Nathaniel Chalobah knows what representing England is all about – nobody has done it more as a youth international.
But those 97 caps will pale into insignificance when the Lambeth-raised midfielder belatedly makes his senior bow after missing the World Cup due to a horror injury more common in skiers.
Chalobah had looked primed for a place on the plane to Russia at the start of last season, having decided to cut ties with Chelsea after 10 league appearances and six loan spells away from the club.
Watford was his first temporary switch and became his permanent home, with his fine start to life at Vicarage Road leading long-term admirer Gareth Southgate to give the 23-year-old his first call-up.
Chalobah was one of two fresh faces in the squad for last September’s World Cup qualifiers against Malta and Slovakia, but a knee injury later that month would scupper his plans. The other new boy, by contrast, was Harry Maguire.
“A fractured kneecap – it’s not one in football really, to be fair,” Chalobah said. “It’s more of a skier’s injury I heard. But I don’t know, I was just unlucky I think, but it is behind me now.
“(Rehabilitation) was a lot different to usual. I won’t go into too many details. I don’t want to…”
Asked if he was worried of putting people off their food, Chalobah said with a smile: “Yeah, exactly.
“I had the op and couldn’t bend my leg for a few weeks, which meant I lost a lot of muscle and then I had to let the tendon heal and so on and so forth.
“It was a tough process, to be fair, but one that I can say I got over now, hopefully.”
Chalobah had hoped to squeeze into the World Cup reckoning, but only got back on the pitch a few weeks before the end of the season.
His substitute appearance in Watford’s season-ending trip to Manchester United was a welcome boost after a 237-day absence and the midfielder continued to build fitness in England’s pre-Russia preparation camp.
“It was fantastic,” Chalobah said, before leaving the camp to join the nation in “screaming down the telly and supporting the boys”.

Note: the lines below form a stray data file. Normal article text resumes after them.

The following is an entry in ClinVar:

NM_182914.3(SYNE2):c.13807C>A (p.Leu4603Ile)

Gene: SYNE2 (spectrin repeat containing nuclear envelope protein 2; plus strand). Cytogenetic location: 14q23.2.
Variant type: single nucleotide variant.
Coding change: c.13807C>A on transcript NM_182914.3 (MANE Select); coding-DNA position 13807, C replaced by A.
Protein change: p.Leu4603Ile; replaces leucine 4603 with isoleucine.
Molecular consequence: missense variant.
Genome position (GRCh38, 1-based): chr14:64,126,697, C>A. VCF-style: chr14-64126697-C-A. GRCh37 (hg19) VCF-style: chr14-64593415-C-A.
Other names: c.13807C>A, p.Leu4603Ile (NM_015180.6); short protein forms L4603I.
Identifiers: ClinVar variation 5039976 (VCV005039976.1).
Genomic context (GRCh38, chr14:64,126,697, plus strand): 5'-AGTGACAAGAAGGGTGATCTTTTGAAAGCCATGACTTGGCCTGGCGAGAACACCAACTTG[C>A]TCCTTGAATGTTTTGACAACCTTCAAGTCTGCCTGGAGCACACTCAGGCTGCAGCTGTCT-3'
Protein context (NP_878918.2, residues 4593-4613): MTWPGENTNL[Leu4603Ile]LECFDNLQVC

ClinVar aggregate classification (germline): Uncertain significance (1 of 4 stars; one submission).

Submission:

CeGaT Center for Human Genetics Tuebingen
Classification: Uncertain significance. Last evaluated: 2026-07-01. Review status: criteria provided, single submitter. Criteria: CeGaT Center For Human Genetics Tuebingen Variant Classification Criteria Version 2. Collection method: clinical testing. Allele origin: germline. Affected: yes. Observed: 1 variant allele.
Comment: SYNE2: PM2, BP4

“It was bittersweet, really, for me because you know if, let’s say, maybe I was fit I could have been in contention.
“But it was unfortunate at the time that I was going in knowing full well it was just more about the experience side of things for me.
“But, yeah, it was a great one for me, really, because this group of players – as everyone has seen – they did really well in the tournament.
“I knew it was going to happen because I’d seen the way they were working together, and I had seen the bond the group was getting together.
“It wasn’t a surprise to me at all, but I think for a lot of the young players now out there, it’s a great time to be involved.”
Southgate regularly spoke to Chalobah during his period on the sidelines, although the call-up for the Nations League double-header in Croatia and Spain came as a pleasant surprise.
The 23-year has just four Premier League minutes and two Carabao Cup starts under his belt this term, making him determined to repay Southgate’s faith and earn his first cap after playing for his country so many times at youth level.
“I think it’s OK when everyone says I’ve had 100 or so caps for the younger age groups,” Chalobah told BBC Radio 5 Live and talkSPORT. “But I’m more interested in trying to get that cap for the senior squad.
“Not to say that I would play it down, all my other caps, but it would be probably one of the highlights of my career putting on the England shirt and hopefully coming on and getting that first cap.”